Bench-to-bedside review: The role of beta-lactamases in antibiotic-resistant Gram-negative infections.
Crit Care. 2010 Jun 29;14(3):224
Authors: Bush K
ABSTRACT: Multidrug resistance has been increasing among Gram-negative bacteria and is strongly associated with the production of both chromosomal- and plasmid-encoded beta-lactamases, whose number now exceeds 890. Many of the newer enzymes exhibit broad-spectrum hydrolytic activity against most classes of beta-lactams. The most important plasmid-encoded beta-lactamases include (a) AmpC cephalosporinases produced in high quantities, (b) the expanding families of extended-spectrum beta-lactamases such as the CTX-M enzymes that can hydrolyze the advanced-spectrum cephalosporins and monobactams, and (c) carbapenemases from multiple molecular classes that are responsible for resistance to almost all beta-lactams, including the carbapenems. Important plasmid-encoded carbapenemases include (a) the KPC beta-lactamases originating in Klebsiella pneumoniae isolates and now appearing worldwide in pan-resistant Gram-negative pathogens and (b) metallo-beta-lactamases that are produced in organisms with other deleterious beta-lactamases, causing resistance to all beta-lactams except aztreonam. beta-Lactamase genes encoding these enzymes are often carried on plasmids that bear additional resistance determinants for other antibiotic classes. As a result, some infections caused by Gram-negative pathogens can now be treated with only a limited number, if any, antibiotics. Because multidrug resistance in Gram-negative bacteria is observed in both nosocomial and community isolates, eradication of these resistant strains is becoming more difficult.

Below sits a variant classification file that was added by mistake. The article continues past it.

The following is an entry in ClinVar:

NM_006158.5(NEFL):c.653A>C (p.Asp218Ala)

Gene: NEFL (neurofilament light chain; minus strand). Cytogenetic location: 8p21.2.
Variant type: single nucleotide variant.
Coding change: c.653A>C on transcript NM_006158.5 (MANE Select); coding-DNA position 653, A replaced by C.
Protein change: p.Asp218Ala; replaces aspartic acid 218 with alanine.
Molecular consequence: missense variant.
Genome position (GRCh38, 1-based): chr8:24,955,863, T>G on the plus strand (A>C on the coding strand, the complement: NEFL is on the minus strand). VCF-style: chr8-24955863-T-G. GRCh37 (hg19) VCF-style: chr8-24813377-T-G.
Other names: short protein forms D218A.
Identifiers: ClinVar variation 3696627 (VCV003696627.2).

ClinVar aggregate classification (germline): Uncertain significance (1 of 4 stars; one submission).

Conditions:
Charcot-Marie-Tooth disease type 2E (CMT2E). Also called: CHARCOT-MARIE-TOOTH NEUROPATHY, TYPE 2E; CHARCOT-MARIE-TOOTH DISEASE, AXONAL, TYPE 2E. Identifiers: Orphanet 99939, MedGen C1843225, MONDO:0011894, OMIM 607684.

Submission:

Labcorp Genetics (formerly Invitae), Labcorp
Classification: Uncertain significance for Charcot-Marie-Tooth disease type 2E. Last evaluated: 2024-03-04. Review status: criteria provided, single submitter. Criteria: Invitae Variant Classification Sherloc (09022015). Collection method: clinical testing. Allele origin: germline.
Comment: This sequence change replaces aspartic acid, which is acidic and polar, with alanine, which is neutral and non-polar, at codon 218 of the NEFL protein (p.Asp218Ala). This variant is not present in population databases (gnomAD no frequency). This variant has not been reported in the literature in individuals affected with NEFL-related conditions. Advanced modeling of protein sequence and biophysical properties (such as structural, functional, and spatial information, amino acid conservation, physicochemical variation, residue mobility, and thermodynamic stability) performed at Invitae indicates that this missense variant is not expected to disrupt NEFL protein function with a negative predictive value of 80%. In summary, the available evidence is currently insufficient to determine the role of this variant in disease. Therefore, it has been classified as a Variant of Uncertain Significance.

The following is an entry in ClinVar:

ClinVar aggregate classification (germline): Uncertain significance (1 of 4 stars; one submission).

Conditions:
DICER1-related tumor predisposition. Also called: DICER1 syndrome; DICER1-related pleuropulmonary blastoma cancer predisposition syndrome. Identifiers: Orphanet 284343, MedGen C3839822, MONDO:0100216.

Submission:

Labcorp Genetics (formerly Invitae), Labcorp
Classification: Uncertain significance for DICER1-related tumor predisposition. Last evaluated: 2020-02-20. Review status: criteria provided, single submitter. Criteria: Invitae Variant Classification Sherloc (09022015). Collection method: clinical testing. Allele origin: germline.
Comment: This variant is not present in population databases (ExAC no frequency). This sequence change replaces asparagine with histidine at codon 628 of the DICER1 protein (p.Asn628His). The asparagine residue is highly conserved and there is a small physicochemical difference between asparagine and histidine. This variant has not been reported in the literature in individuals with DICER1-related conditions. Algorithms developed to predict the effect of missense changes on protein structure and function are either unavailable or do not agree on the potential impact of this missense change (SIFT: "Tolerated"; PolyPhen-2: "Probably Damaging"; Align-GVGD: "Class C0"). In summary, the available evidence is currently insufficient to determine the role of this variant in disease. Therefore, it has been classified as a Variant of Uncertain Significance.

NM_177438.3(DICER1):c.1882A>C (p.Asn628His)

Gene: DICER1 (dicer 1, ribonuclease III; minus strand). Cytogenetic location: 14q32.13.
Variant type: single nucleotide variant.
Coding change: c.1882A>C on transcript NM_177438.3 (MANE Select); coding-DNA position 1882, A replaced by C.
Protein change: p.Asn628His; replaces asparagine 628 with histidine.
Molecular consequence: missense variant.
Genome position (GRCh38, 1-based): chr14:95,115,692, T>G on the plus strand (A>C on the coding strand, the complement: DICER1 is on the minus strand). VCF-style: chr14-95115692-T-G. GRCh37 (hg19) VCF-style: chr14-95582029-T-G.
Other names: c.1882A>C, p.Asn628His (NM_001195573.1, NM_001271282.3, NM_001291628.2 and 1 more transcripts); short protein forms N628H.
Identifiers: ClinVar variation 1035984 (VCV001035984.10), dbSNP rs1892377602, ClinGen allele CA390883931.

PMID: 20594363 [PubMed - as supplied by publisher]